EASO - Country of Origin Information Report Mali Country Focus

EASO - Country of Origin Information Report Mali Country Focus

EASO - Country of Origin Information Report Mali Country Focus

European Asylum Support Office EASO Country of Origin Information Report Mali Country Focus December 2018 SUPPORT IS OUR MISSION

EASO - Country of Origin Information Report Mali Country Focus
EASO - Country of Origin Information Report Mali Country Focus

European Asylum Support Office December 2018 EASO Country of Origin Information Report Mali Country Focus

EASO - Country of Origin Information Report Mali Country Focus

Neither EASO nor any person acting on its behalf may be held responsible for the use which may be made of the information contained herein. More information on the European Union is available on the Internet (http://europa.eu). ISBN 978-92-9476-057-9 doi: 10.2847/24182 © European Asylum Support Office (EASO) 2018 Reproduction is authorised, provided the source is acknowledged, unless otherwise stated.

For third-party materials reproduced in this publication, reference is made to the copyrights statements of the respective third parties.

Cover photo: © Mariam Dembélé, Bozo, village au Mali (2011)

EASO COUNTRY OF ORIGIN INFORMATION REPORT: MALI - COUNTRY FOCUS — 3 Acknowledgements EASO would like to acknowledge the following national asylum and migration departments as the drafters of this report: France, Office Français de Protection des Réfugiés et Apatrides (OFPRA), Division de l'Information, de la Documentation et des Recherches (DIDR) Italy, Ministry of the Interior, National Commission for the Right of Asylum, International and EU Affairs, COI unit The following departments reviewed this report, together with EASO: Denmark, Danish Immigration Service, Section Country of Origin Information Luxembourg, Ministère des Affaires étrangères et européennes, Direction de l’Immigration, Service Réfugiés Norway, Landinfo The Netherlands, Immigration and Naturalisation Service, Office for Country of Origin Information and Language Analysis (OCILA) Dr Bruce Whitehouse, Associate Professor of Anthropology and Director of the Global Studies Program in the Department of Sociology and Anthropology of Lehigh University, PA, researcher, and author of numerous publications on the country and the region -, reviewed this report.

It must be noted that the review carried out by the mentioned departments, experts or organisations contributes to the overall quality of the report, but does not necessarily imply their formal endorsement of the final report, which is the full responsibility of EASO.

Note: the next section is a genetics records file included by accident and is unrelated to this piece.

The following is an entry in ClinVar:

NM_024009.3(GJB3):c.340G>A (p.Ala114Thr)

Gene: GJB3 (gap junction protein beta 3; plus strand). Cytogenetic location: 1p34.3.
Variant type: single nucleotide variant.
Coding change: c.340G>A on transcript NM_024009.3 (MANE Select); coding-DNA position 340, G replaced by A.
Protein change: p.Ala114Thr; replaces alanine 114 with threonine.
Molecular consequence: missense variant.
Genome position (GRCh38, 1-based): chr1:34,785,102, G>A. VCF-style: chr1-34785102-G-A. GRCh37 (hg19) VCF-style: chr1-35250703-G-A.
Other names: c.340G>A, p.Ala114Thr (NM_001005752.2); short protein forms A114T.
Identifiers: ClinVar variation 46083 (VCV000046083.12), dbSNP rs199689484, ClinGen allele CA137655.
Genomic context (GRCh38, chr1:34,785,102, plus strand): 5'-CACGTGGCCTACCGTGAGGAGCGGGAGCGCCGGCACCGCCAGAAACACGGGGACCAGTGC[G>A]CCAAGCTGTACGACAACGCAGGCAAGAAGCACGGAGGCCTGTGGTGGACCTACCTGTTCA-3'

4 — EASO COUNTRY OF ORIGIN INFORMATION REPORT: MALI - COUNTRY FOCUS Contents Acknowledgements . . 3 Contents . . 4 Disclaimer . . 6 Glossary and abbreviations . . 7 Introduction . . 10 Methodology . . 10 Defining the terms of reference . . 10 Collecting information . . 10 Quality control . . 11 Structure of the report . . 12 Map . . 13 1. Background information . . 14 1.1 Geography . . 14 1.2 Population, ethnic groups, languages . . 14 1.2.1 Population and ethnic groups . . 14 1.2.2 Languages . . 17 1.3 Political history . . 17 1.4 Religion . . 19 1.5 Actors of the crisis in northern Mali .

. 19 1.6 Current political situation . . 23 2. State structure . . 25 2.1 Administrative structure . . 25 2.2 Constitution and state structure . . 26 2.2.1 Executive . . 27 2.2.2 Legislative . . 28 2.2.3 Judiciary . . 29 2.3 Security forces, army, police . . 35 2.3.1 Forces Armées Maliennes (FAMa) [Malian Armed Forces . . 35 2.3.2 Internal security . . 36 3. Southern regions (Kayes, Koulikoro, Ségou and Sikasso . . 39 3.1 Levels of violence . . 39 3.1.1 Terrorism . . 40 3.1.2 Social and political violence . . 42

EASO COUNTRY OF ORIGIN INFORMATION REPORT: MALI - COUNTRY FOCUS — 5 Bibliography . 47 Terms of Reference . 68

6 — EASO COUNTRY OF ORIGIN INFORMATION REPORT: MALI - COUNTRY FOCUS Disclaimer This report was written according to the EASO COI Report Methodology (2012).1 The report is based on carefully selected sources of information. All sources used are referenced. The information contained in this report has been researched, evaluated and analysed with utmost care. However, this document does not claim to be exhaustive. If a particular event, person or organisation is not mentioned in the report, this does not mean that the event has not taken place or that the person or organisation does not exist.

Any event taking place after the finalisation of this report is not included.

Furthermore, this report is not conclusive as to the determination or merit of any particular application for international protection. Terminology used should not be regarded as indicative of a particular legal position. ‘Refugee’, ‘risk’ and similar terminology are used as generic terminology and not in the legal sense as applied in the EU Asylum Acquis, the 1951 Refugee Convention and the 1967 Protocol relating to the Status of Refugees. Neither EASO nor any person acting on its behalf may be held responsible for the use which may be made of the information contained in this report.

The target users are asylum caseworkers, COI researchers, policymakers, and decision-making authorities.

The drafting of this report (including reviewing) was finalised on 19 September 2018. Any event taking place after this date is not included in this report. More information on the reference period for this report can be found in the Methodology section of the Introduction. 1 The EASO methodology is largely based on the Common EU Guidelines for processing Country of Origin Information (COI), 2008, and can be downloaded from the EASO website: http://www.easo.europa.eu.